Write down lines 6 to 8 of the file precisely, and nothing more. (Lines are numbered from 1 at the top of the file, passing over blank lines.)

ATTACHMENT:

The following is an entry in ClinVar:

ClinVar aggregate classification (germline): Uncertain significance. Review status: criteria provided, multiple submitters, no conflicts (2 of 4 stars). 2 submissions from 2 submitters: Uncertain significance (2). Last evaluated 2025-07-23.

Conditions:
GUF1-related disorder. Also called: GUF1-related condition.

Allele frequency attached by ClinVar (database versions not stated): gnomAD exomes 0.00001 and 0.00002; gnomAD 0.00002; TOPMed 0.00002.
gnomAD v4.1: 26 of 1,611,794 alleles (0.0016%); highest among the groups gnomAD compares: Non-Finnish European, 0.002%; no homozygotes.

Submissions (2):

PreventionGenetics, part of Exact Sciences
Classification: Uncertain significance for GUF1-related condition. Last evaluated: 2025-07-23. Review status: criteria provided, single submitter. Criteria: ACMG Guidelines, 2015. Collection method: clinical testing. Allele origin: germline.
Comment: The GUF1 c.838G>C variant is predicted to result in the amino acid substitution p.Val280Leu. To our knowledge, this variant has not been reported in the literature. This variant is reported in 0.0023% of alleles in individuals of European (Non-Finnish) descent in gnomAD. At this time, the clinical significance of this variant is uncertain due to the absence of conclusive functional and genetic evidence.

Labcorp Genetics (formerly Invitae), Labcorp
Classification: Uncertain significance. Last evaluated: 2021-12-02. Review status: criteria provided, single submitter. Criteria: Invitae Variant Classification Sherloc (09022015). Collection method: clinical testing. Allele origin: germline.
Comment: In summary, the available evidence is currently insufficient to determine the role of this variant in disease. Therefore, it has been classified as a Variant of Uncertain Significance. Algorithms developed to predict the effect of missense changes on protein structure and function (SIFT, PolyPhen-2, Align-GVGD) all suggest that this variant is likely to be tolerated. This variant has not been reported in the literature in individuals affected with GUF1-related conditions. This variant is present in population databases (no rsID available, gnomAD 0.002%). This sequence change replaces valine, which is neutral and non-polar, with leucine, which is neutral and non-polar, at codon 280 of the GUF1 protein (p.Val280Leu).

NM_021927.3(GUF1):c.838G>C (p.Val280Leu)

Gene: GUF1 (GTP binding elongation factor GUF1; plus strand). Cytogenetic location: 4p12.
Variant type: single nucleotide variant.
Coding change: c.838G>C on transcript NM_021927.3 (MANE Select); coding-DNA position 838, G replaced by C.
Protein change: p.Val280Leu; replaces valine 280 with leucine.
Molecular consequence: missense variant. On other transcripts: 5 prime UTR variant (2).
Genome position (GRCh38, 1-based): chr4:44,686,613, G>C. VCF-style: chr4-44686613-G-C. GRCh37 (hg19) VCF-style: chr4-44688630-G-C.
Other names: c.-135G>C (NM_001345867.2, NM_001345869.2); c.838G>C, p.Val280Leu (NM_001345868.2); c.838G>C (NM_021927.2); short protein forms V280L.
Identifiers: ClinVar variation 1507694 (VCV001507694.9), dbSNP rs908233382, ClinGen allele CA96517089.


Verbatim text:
gnomAD v4.1: 26 of 1,611,794 alleles (0.0016%); highest among the groups gnomAD compares: Non-Finnish European, 0.002%; no homozygotes.

Submissions (2):

PreventionGenetics, part of Exact Sciences